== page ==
And Echmarcach O'Dochartaigh assumed the sovereignty of Cenel-Conaill immediately after; and he was only a fortnight in the sovereignty when John de Curci, accompanied by a large army, went across Tuaim into Tir-Eoghain, and from thence to Ard-sratha, and afterwards round to Doire-Choluim-Chille, where they remained five nights. They went afterwards to Cnoc-Nascain, to transport themselves across it. The Cenel-Conaill, however, with Echmarcach O'Dochartaigh, came towards them, and gave them battle, when two hundred of them the Cenel-Conail were slain, together with their king, i.e. Echmarcach O'Dochartaigh, and Donnchadh O'Tairchert, king-chieftain of Clann-Sneidhghile, and Gillabrighde O'Dochartaigh, and Mac Dubhán, and Mac Ferghail, and the sons of O'Baighill, et aliis nobilibus; and they the Foreigners plundered Inis-Eoghain, and carried off therefrom a great cattle-spoil.
Flaithbertach Ua Maeldoraidh, that is, king of [Cenell-Cona[i]ll and [Cenell-Eoga[i]n and Airgialla, defender of Temhair and royal heir of all Ireland: namely, Conall for championship, Cu-Culainn for prowess, Guaire for generosity, Mac Lughach for athletics, died after choice tribulation in Inis-Saimer, on the 4th of the Nones [2nd] of February, in the thirtieth year of his lordship and in the ninth and fiftieth year of his age. And he was buried honourably in Druim-tuamha.
And Echmarcach Ua Dochartaich takes the kingship of Cenel-Conaill immediately. And he was but a fortnight in the kingship, when John De-Courcy came with a large force under him past Tuaim into Tir-Eogain. From here to Ard-sratha; after that, around to Daire of Colum-cille, so that they were five nights therein. They go then to Cnoc-Nascain, to be carried across it [Lough Swilly]. But the Cenel-Conaill, under Echmarcach Ua Dochartaigh, come to attack them and gave them battle, where two hundred of them [the Irish] were killed, around their king, that is, Echmarcach and around Donnchadh Ua Taircert, namely, royal chief of Clann-Sneidhghile, to wit, the link of generosity and valour and counsel of all Cenel-Conaill and around Gilla-Brighti Ua Dochartaigh and around Mac Dubha[i]n and Mac Ferghail and the sons of Ua Baighill and other nobles. And they [the English] harried Inis-Eogain and carried great cattle-spoil therefrom.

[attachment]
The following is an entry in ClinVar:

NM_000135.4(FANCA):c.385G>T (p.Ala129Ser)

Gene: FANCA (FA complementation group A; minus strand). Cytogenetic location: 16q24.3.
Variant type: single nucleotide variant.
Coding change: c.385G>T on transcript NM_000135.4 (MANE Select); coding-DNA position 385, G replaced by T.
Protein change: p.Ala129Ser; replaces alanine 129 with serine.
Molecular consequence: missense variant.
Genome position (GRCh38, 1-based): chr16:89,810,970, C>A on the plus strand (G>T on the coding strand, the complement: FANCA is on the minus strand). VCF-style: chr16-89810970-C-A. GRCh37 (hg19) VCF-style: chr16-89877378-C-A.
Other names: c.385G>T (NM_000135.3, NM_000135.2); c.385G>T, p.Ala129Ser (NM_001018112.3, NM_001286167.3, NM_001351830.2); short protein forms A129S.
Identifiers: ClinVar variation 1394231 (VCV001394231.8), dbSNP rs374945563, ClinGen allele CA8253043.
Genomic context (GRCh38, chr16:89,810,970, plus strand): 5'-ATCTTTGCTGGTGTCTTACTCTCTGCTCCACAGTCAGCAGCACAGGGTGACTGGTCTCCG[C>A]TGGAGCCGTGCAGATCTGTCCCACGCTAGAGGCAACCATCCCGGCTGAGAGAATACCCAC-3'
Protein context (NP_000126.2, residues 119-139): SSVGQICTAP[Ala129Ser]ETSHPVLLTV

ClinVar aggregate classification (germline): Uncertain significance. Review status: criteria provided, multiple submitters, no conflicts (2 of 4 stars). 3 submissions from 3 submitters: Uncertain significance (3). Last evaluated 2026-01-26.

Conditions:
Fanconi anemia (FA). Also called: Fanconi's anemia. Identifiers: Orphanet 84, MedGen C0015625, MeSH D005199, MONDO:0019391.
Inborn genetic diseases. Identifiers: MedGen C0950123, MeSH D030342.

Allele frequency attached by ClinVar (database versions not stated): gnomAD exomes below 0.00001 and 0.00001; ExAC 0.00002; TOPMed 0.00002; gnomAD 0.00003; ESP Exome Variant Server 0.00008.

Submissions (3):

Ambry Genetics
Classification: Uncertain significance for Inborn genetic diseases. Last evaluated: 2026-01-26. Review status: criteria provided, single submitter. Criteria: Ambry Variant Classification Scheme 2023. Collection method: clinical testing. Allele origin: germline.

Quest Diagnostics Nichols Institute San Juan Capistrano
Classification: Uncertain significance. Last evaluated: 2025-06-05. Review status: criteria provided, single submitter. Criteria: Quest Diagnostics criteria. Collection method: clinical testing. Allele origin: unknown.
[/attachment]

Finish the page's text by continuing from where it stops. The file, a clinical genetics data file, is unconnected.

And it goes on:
Flaherty O'Muldory, Lord of Kinel-Connell, Kinel-Owen, and Oriel, defender of Tara, heir presumptive to the sovereignty of all Ireland, a Connell in heroism, a Cuchullin in valour, a Guaire in hospitality, and a Mac Lughach in feats of arms, died on Inis Saimer, on the second day of February, after long and patient suffering, in the thirtieth year of his reign, and fifty-ninth of his age, and was interred at Drumhome with due honour.
Eachmarcach O'Doherty (i.e. Gilla Sron-mael) immediately after assumed the chieftainship of Kinel-Connell. A fortnight afterwards John De Courcy, with a numerous army, crossed Toome into Tyrone, thence proceeded to Ardstraw, and afterwards marched round to Derry-Columbkille, where he and his troops remained five nights. They then set out for the hill of Cnoc-Nascain, to be conveyed across it; but the Kinel-Connell, under the conduct of Eachmarcach O'Doherty, came to oppose them, and a battle was fought between them, in which many fell on both sides. The Kinel-Conell were much slaughtered, for two hundred of them were slain, besides Eachmarcach himself and Donough O'Tairchirt, Chief of Clann-Snedhgile Clann-Snelly, the prop of the hospitality, valour, wisdom, and counsel of all the Kinel-Conell; and also Gilla-Brighde O'Doherty, Mag-Duane, Mag-Fergail, the sons of O'Boyle, and many other nobles. The English then plundered Inishowen, and carried off a great number of cows from thence, and then returned.
Domnall Ua Dochartaigh*
Domhnall O'Dochartaigh, king of Cenel-Enna and Ard-Midhair, in pace quievit.
Donnell O'Doherty, Lord of Kinel-Enda and Ard-Mire, died.
* Not cited in the Annals of Ulster
Domnall carrach Ua Dochartaigh
Domhnall Carrach O'Dochartaigh, king-chieftain of Ard-Midhair, was slain by Muinter-Buighill, after plundering many churches and territories.
Donnell Carragh O'Doherty, Royal Chieftain of Ardmire, was slain by the O'Boyles, after he had plundered many churches and territories.